Over the past 15 years, a shift has occurred in the outdoor apparel industry. Rather than relying on a single garment to provide adequate protection from the elements, most manufacturers now advocate a layered approach that can be adapted to any situation.

In most cases, layering includes a base layer garment, a middle layer and an outer shell. While each layer plays an important role in protecting the wearer, the critical foundation of the clothing system is the layer closest to the skin. This base layer must be comfortable, dry quickly, and efficiently wick moisture, even when worn in extreme conditions.

A good base

Although personal protective equipment (PPE) in many splash-metal environments, such as smelters and foundries, is layered, historically there has been little or no attention paid to the importance of a base layer. Workers have typically worn a cotton T-shirt and briefs, a comfortable and inexpensive combination but one that has serious drawbacks. The cotton absorbs moisture and holds it close to the skin. A cotton base layer also provides virtually no additional protection in the event of an accident or other unforeseen circumstance.

While there are lessons to be learned from the outdoor apparel industry that can be applied to industrial safety clothing, the base layer solutions advocated by the outdoor industry, which include versions of polypropylene or other synthetic micro-fibers, are not appropriate in the high-heat environment of a smelter or foundry. Long underwear made of meta-aramids, essentially high-temperature plastics, is also not suitable where there is risk of exposure to molten metals. This type of clothing can also be uncomfortable due to its limited moisture wicking capacity.

Fortunately, a new generation of carbon-based materials have been developed that can be incorporated into the base layer of a multi-layered PPE ensemble.

Reduction in burns

Nucor Steel began offering fire-resistant (FR) long underwear made from a proprietary carbon-based material [CarbonX non-flammable fabric from Chapman Innovations] as an optional component in its PPE program almost two years ago. Since then the company has seen a dramatic reduction in burns from molten metals, particularly in its melt shops and galvanizing lines. Workers’ coveralls take the brunt of exposure to high heat and splash metal, but when molten metal penetrates the primary layer, the base layer garment, made of blended carbon fibers that are highly resistant to molten metal, prevents the hot metal from touching the skin. The presence of the base layer provides an important additional line of defense from the neck to the ankles.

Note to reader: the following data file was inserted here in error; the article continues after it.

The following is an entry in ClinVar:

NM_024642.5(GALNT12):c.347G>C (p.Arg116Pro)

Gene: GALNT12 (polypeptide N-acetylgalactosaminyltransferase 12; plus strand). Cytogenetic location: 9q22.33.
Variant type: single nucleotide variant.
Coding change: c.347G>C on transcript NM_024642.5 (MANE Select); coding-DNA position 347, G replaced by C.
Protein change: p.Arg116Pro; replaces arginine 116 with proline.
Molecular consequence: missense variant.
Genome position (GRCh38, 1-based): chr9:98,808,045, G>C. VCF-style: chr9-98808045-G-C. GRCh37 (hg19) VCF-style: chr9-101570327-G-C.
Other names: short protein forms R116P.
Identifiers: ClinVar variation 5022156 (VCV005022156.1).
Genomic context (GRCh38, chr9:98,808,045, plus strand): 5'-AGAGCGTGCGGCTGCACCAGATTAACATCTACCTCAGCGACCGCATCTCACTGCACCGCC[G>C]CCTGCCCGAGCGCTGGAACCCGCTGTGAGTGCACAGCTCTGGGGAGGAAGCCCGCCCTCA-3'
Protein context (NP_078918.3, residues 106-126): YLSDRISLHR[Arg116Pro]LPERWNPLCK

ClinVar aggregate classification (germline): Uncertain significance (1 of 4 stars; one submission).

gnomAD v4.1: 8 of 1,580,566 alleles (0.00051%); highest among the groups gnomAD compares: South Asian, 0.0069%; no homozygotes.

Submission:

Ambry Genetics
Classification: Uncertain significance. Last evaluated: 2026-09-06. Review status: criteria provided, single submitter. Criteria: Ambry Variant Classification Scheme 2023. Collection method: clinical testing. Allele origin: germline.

In addition to aiding in the prevention of nuisance burns, an appropriate base layer garment can significantly reduce serious injuries and even death in the event of an accident. The following excerpt is from an email sent to a textile manufacturer that provides the material for the FR long underwear.

“On February 2, 2004, my husband, who works in a steel mill, was on a bobcat pushing hot slag. When hot met cold, molten slag exploded all over his body. The steel melted the safety belt preventing him from freeing himself. He was wearing the normal steel mill greens, but he had also worn his carbon-based underwear that night due to the cold weather. His greens were almost completely burned off his body. The carbon-based hood and long underwear he was wearing saved his life.”

Note: This email was edited to improve readability, but the original intent of the message was preserved.

Although incidents of this nature are increasingly rare, they do occur. In this instance, the availability of an FR base layer garment and the worker’s decision to wear it saved his life. He actually returned to full-time work a few months later.

Do all we can

Millions of outdoor enthusiasts have benefited from the incorporation of new fabrics into their layered clothing systems. By adopting a similar approach, safety directors in molten metal settings can reduce the occurrence of persistent burns and give workers additional protection in the event of an incident. After all, if we adhere to the advice to wear sunscreen, shouldn’t we do all we can to keep molten metal and other hazardous materials off the skin?